Mondaca-Vega v. Holder

Summarized by:

  • Court: 9th Circuit Court of Appeals Archives
  • Area(s) of Law: Immigration
  • Date Filed: 12-15-2015
  • Case #: 03-71369
  • Judge(s)/Court Below: Circuit Judge Hurwitz for the Court; Chief Judge Thomas, Circuit Judges Pregerson, Kozinski, Silverman, Fletcher, Rawlinson, Bybee, Smith, Murguia, and Nguyen; Partial Concurrence and Partial Dissent by Smith; Partial Concurrence and Partial Dissent by Murguia
  • Full Text Opinion

When important individual interests are at stake, the court applies the intermediate standard of proof, which may be articulated as either “clear and convincing” or “clear, unequivocal, and convincing.”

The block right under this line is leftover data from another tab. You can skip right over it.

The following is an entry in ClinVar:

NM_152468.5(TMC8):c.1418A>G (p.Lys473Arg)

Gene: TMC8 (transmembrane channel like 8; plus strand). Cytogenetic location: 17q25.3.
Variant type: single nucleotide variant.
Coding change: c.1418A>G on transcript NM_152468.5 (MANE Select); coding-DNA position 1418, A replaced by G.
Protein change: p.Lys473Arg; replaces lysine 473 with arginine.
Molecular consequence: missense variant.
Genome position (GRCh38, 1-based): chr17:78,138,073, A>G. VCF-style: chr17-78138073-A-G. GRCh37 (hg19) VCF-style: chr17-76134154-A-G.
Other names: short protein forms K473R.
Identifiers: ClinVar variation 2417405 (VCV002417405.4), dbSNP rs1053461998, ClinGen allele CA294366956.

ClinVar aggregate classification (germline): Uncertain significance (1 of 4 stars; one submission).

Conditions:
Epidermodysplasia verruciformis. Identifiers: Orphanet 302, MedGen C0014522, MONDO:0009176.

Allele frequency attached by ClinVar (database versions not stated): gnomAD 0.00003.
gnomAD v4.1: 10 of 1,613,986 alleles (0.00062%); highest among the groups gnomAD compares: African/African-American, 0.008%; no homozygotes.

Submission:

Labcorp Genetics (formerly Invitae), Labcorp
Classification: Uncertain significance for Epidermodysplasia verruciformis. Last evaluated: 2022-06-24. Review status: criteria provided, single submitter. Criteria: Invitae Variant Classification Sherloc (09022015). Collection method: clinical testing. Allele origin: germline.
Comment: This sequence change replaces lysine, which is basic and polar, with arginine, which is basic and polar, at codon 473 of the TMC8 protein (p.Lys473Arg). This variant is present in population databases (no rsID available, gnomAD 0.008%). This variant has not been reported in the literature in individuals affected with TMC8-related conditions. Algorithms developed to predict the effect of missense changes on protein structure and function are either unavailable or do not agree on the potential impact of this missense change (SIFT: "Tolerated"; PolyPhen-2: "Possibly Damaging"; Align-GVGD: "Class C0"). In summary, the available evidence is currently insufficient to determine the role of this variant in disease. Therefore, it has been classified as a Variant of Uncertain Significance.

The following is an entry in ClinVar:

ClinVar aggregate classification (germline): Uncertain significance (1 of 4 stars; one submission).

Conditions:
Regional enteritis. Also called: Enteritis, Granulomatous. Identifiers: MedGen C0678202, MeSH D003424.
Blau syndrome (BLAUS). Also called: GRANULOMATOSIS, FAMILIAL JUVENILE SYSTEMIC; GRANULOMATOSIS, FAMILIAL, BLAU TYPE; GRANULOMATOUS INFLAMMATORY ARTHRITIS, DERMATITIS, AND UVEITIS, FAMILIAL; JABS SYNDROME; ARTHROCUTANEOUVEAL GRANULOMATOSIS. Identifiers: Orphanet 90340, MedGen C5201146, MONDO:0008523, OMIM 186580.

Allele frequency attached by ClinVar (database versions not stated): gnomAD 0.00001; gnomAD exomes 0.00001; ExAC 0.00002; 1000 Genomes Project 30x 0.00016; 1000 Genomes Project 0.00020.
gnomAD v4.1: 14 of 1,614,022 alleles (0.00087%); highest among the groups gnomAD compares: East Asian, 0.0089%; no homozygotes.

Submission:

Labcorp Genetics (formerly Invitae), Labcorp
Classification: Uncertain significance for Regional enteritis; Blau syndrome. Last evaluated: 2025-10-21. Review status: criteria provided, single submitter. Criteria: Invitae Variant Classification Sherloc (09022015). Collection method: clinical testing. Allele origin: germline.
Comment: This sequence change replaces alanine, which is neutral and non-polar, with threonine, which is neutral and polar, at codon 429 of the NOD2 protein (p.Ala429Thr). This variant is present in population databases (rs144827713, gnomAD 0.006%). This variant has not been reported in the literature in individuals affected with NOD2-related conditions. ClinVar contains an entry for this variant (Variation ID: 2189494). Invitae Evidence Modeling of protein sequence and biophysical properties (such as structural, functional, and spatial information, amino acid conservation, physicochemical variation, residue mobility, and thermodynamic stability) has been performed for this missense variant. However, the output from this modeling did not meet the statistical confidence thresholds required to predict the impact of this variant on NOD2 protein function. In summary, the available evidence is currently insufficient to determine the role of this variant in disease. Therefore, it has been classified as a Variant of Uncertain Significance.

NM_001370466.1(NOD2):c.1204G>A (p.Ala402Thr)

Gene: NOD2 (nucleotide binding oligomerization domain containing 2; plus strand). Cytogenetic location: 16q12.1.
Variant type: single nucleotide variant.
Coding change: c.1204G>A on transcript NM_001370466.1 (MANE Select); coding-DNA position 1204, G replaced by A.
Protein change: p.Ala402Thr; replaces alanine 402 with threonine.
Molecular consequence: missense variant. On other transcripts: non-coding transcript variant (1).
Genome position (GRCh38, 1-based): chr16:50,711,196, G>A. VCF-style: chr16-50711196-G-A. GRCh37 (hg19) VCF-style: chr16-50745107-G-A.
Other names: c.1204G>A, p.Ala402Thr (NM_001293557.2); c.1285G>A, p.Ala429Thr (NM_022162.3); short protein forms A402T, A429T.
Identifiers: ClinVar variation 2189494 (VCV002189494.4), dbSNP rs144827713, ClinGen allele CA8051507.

The petitioner was placed in removal proceedings. At an immigration hearing, the judge held by “clear, convincing and unequivocal” evidence that the petitioner was a non-citizen. The Board of Immigration Appeals (“BIA”) affirmed. On appeal, the Ninth Circuit found that the claim of citizenship presented a genuine issue of material fact and transferred the proceedings to the district court for de novo review of the alienage issue. The district court determined that the petitioner carried his initial burden of proof by offering a U.S. passport and showing that his wife and children had obtained citizenship through him. The district court shifted the burden to the government to rebut the claim of citizenship by “clear and convincing” evidence and found it met its burden. The Ninth Circuit, en banc, determined there was no clear error in the district court’s conclusion and voted to rehear the case. The Court found that the petitioner had introduced sufficient evidence that he was a U.S. citizen, and the burden was properly shifted to the government to rebut by “clear, unequivocal, and convincing” evidence, which the government satisfied. The Court held that the phrase “clear, unequivocal and convincing” may be used interchangeably with “clear and convincing.” The Court held that the addition of the word “unequivocal” was not a higher burden of proof than the regular intermediate standard, and was just one of the many articulations of the intermediate standard of proof. The Court held that “clear, unequivocal, and convincing” is the standard used in civil cases when important individual interests are at stake, such as in an alienage case. The Court found no error in the district court’s application of the burden of proof. The Court denied the petitioner’s petition for review from the Board of Immigration Appeals’ decision. PETITION DENIED.

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